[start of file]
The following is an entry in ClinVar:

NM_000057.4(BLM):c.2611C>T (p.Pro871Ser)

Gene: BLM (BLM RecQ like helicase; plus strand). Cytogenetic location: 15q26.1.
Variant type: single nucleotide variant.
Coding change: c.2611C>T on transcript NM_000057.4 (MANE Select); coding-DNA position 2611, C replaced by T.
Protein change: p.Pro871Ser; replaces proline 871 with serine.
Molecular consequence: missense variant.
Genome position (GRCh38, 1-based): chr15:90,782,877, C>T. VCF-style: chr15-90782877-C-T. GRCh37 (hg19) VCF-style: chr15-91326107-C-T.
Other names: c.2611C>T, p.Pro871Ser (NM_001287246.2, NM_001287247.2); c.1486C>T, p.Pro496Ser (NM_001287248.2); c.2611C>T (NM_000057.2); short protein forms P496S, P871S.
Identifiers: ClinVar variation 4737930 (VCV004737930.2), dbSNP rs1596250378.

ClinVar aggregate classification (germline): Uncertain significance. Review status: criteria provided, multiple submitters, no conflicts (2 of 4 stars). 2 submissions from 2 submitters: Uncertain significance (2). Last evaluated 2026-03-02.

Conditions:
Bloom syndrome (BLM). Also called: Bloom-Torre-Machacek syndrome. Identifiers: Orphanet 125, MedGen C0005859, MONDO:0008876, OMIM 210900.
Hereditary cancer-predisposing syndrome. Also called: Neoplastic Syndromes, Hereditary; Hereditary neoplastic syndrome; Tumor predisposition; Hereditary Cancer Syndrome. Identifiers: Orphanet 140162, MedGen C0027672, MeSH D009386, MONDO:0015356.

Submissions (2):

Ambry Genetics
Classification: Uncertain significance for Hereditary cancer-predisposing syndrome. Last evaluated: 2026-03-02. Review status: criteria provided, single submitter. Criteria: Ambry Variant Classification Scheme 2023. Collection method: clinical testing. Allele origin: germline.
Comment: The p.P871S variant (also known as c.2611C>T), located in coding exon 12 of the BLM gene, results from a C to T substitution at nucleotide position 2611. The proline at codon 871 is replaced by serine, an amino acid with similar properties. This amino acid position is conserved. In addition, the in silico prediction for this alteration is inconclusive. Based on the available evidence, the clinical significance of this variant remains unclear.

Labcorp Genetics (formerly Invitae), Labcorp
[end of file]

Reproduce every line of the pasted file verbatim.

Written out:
The following is an entry in ClinVar:

NM_000057.4(BLM):c.2611C>T (p.Pro871Ser)

Gene: BLM (BLM RecQ like helicase; plus strand). Cytogenetic location: 15q26.1.
Variant type: single nucleotide variant.
Coding change: c.2611C>T on transcript NM_000057.4 (MANE Select); coding-DNA position 2611, C replaced by T.
Protein change: p.Pro871Ser; replaces proline 871 with serine.
Molecular consequence: missense variant.
Genome position (GRCh38, 1-based): chr15:90,782,877, C>T. VCF-style: chr15-90782877-C-T. GRCh37 (hg19) VCF-style: chr15-91326107-C-T.
Other names: c.2611C>T, p.Pro871Ser (NM_001287246.2, NM_001287247.2); c.1486C>T, p.Pro496Ser (NM_001287248.2); c.2611C>T (NM_000057.2); short protein forms P496S, P871S.
Identifiers: ClinVar variation 4737930 (VCV004737930.2), dbSNP rs1596250378.

ClinVar aggregate classification (germline): Uncertain significance. Review status: criteria provided, multiple submitters, no conflicts (2 of 4 stars). 2 submissions from 2 submitters: Uncertain significance (2). Last evaluated 2026-03-02.

Conditions:
Bloom syndrome (BLM). Also called: Bloom-Torre-Machacek syndrome. Identifiers: Orphanet 125, MedGen C0005859, MONDO:0008876, OMIM 210900.
Hereditary cancer-predisposing syndrome. Also called: Neoplastic Syndromes, Hereditary; Hereditary neoplastic syndrome; Tumor predisposition; Hereditary Cancer Syndrome. Identifiers: Orphanet 140162, MedGen C0027672, MeSH D009386, MONDO:0015356.

Submissions (2):

Ambry Genetics
Classification: Uncertain significance for Hereditary cancer-predisposing syndrome. Last evaluated: 2026-03-02. Review status: criteria provided, single submitter. Criteria: Ambry Variant Classification Scheme 2023. Collection method: clinical testing. Allele origin: germline.
Comment: The p.P871S variant (also known as c.2611C>T), located in coding exon 12 of the BLM gene, results from a C to T substitution at nucleotide position 2611. The proline at codon 871 is replaced by serine, an amino acid with similar properties. This amino acid position is conserved. In addition, the in silico prediction for this alteration is inconclusive. Based on the available evidence, the clinical significance of this variant remains unclear.

Labcorp Genetics (formerly Invitae), Labcorp